While we have come a long way from the time of Begum Rokeya in terms of girls' education, it is important to examine what girls are studying. Is education preparing them to be an active member of society? Technology is influencing various aspects of our lives including education, employment, communication, healthcare, entertainment, etc., and will shape our future. It is extremely critical that we engage more girls and women in STEM if we do not want the world to be continued to be designed by and for men.
Bangladeshi society places a disproportionate emphasis on women's reproductive and caregiving roles. As a result, they face a lot of barriers to excelling in their chosen professional fields, including STEM. I have known many young women with brilliant academic results in STEM subjects at the university level in Bangladesh. Most of them could not dream freely about their careers, as family and society posed restrictions on what is expected from them. The following could be done to facilitate active participation of girls and women in STEM related education and jobs.
Celebrating female role models is very important. Nearly half of all girls interested in STEM do not know a woman in a STEM career. In a recent interview, Tonima Tasnim Ananna mentioned that her interest in astronomy grew from an early age (five years) when her mother told her stories about the Pathfinder spacecraft landing on Mars. Since then, Tonima dreamt of becoming a scientist and could not visualise being anything else. Parents must raise girls in a confident way, which will inspire them to be ambitious and courageous in realising their dreams. Parents and caregivers should choose books, toys, animation films, etc. for children very thoughtfully so that they can be themselves without feeling confined by gender stereotypes.
Do we want our girls to aspire to be scientists and reach leadership positions in their chosen fields? If yes, popular culture (television, magazine, drama, films, advertisements, etc.) must stop showing women in passive roles, obsessed with beauty and performing household and caregiving responsibilities only. There should be conscious efforts by all to portray successful women in STEM and other sectors.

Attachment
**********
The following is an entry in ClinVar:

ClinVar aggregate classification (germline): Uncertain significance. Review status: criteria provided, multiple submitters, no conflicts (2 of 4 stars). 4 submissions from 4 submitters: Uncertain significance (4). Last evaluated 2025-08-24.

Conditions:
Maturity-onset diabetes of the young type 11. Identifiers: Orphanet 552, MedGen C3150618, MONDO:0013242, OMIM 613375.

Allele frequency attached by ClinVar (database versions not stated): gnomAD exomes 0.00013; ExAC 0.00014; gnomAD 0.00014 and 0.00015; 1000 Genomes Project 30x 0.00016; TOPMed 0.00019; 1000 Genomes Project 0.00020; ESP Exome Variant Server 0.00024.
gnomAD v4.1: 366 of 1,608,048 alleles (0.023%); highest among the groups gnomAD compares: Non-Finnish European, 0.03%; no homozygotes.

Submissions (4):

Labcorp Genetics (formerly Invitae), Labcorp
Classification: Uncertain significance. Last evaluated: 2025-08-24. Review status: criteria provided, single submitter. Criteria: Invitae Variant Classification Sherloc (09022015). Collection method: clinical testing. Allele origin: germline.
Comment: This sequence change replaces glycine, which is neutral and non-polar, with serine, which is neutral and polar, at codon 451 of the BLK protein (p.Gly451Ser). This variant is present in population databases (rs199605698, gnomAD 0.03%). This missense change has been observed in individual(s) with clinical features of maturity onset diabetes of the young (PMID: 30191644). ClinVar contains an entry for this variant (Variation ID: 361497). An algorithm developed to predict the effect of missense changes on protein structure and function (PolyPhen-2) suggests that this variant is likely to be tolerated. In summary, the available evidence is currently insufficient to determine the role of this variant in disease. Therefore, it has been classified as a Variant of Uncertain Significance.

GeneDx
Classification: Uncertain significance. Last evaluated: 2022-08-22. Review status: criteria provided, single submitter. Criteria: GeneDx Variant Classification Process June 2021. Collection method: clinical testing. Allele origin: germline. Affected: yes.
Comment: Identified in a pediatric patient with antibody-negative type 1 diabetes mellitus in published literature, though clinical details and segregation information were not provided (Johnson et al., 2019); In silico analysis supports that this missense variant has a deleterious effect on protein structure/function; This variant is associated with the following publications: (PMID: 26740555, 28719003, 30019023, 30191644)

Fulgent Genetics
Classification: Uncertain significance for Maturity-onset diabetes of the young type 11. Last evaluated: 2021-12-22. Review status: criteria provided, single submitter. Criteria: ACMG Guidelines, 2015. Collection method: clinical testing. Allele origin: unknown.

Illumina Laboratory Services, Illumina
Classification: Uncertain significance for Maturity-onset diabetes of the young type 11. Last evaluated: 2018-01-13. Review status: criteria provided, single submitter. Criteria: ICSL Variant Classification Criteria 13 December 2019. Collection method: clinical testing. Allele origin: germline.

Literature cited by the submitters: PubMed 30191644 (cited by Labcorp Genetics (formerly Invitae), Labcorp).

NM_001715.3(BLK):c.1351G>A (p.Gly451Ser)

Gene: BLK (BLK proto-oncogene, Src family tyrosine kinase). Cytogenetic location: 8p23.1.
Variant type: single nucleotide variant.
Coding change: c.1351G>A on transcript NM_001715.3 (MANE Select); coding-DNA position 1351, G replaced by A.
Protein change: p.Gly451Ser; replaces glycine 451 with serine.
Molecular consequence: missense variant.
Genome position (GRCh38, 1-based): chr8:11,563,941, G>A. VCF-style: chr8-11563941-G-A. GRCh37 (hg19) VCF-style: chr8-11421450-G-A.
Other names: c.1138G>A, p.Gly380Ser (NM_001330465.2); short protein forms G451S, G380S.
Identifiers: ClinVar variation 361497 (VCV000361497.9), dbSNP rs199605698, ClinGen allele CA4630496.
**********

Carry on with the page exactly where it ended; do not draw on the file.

Evidence from different parts of the world suggests that when educators talk to girls about STEM and actively encourage them, girls become more interested in these subjects. It is important to engage girls in hands-on STEM activities and/or let them shadow a STEM job for a certain period. Both men and women well-established in STEM careers can be mentors to young girls.
State and employers should develop new policies on parental and family related leave and ensure that men perform child-rearing as well as other household responsibilities. This will contribute to changing dynamics within families and will support women in building careers in various fields. Social norms should be changed, and all members of society must learn to treat men and women equally, and value women's academic and professional achievements. Only then will girls and women be able to contribute to all fields, including STEM, according to the best of their abilities.
Laila Khondkar is an international development worker.